Many companies have seen significant changes in the labor market, and the need to adjust their current business model. As employers become aware of this new reality, implementing efficient change management is necessary for companies to thrive. However, these policies often make employees feel uncertain and not want to fully embrace the direction a business needs to go. Managers who effectively navigate this period of transition can help make it a smoother experience for everyone.
Change management, according to the American Society for Quality, is the “methods and manners in which a company describes and implements change.” Change management oversees the entire process which includes planning, communication, implementation, and monitoring all new initiatives.
The focus of most change management concentrates on navigating the responses when changes are first introduced. Companies often find that most employees will respond differently depending on their circumstances, and the most common reactions usually include:
Stress – Typically increased when learning how to successfully implement a new policy, process, or system while also managing existing deadlines.
Uncertainty – Not fully understanding how the changes will directly impact their job, and being afraid that their work productivity and quality will decrease.
Lost – Losing the ability to see how they fit within a changing organization, or the fear of seeing their co-workers leave the company due to the new policies that are implemented.
Employees usually react to changes in different ways, and can respond in a manner that can make new initiatives at an organization more difficult for everyone, including:
Being Critical – People who may disagree with a particular policy and share why the proposed initiative won’t be successful, could possibly damper and delay its implementation.
Bystander – Employees who are very neutral and often ignore how the policies affect their job will often take a hands-off approach, and won’t openly criticize or embrace the new changes.
Navigator – Workers who accept the proposed changes and want to learn more about how to effectively navigate the new policies for their job.
According to a Gartner survey, employee support for organizational change has decreased from 74% in 2016 to 38% in 2022. With the introduction of new systems to accommodate hybrid workplaces, employees feel the fatigue from constant change initiatives. Also, implementing changes too fast or extremely slow can often overwhelm employees who may be reluctant to accept a new direction. By introducing change management over a reasonable period of time, employees have a better chance to adapt to the new expectations of the company. The steps for effective change management include:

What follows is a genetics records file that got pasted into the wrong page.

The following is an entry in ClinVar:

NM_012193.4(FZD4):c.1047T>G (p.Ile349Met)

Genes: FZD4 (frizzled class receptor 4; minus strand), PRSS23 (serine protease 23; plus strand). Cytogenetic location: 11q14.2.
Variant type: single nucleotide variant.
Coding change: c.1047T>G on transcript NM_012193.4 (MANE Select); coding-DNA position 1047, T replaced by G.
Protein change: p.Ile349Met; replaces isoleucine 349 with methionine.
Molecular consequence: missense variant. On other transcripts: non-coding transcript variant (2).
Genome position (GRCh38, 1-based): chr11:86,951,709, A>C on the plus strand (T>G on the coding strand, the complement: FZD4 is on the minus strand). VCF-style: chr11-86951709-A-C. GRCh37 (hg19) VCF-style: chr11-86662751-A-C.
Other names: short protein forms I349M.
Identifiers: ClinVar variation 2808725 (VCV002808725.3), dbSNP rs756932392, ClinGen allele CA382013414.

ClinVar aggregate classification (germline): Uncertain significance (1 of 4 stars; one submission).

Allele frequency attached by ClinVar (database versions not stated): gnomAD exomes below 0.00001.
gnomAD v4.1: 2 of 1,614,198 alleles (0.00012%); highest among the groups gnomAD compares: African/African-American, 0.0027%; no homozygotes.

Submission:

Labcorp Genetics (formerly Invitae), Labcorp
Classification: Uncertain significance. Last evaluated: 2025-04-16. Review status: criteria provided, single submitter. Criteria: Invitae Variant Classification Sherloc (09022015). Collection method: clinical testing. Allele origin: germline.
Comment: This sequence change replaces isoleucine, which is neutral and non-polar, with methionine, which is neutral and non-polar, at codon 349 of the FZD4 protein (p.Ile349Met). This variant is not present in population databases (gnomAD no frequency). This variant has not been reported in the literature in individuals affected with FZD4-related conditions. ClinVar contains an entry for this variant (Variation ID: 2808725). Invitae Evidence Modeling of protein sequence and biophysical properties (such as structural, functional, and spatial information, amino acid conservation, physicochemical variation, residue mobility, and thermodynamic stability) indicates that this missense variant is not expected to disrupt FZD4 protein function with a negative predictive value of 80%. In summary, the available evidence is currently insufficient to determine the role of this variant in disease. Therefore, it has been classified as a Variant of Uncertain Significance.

Define the change: Every change starts with a policy that needs to be clearly defined. Including the reason a specific change is needed, and who will be directly impacted.
Identify the team: By identifying a change management team, everyone is made aware of who is overseeing the project, its importance to the company, and where further questions can be directed.
Develop an implementation plan: Determining how the change will be specifically implemented and the metrics that will be used to oversee the outcomes achieved.
Implement the changes: Roll out each step of the proposed change with consistent communication and additional resources for employees to access to obtain a better understanding of the initiative.
Analyze the data: Review the data and the metrics of the implementation to determine if further modifications are necessary while also addressing any concerns to the new initiatives.
Modify the plan: If the plan gets modified, an improved plan would be implemented and those new results would be analyzed afterwards to determine if more revisions are needed in the future.
After a change has been successfully been implemented, there are many benefits that employers experience, such as:
Improved communication: When employers clearly communicate their initiatives during the change management process they are establishing a clear method for sharing future information. This also sets an example for employees to share any concerns or offer suggestions for improvement to the new policies.
Positive work environment: Employees tend to feel more valued and less stressed if they are actively included in the change management process. Many employees find this to be a more positive work environment versus the top-down initiatives that don’t allow them the opportunity to give any feedback.
Increased productivity: After everyone has been fully trained and is consistently using the new system or process efficiently, the overall productivity tends to increase for the company. As these changes tend to eliminate slower procedures and replace them with more streamlined processes.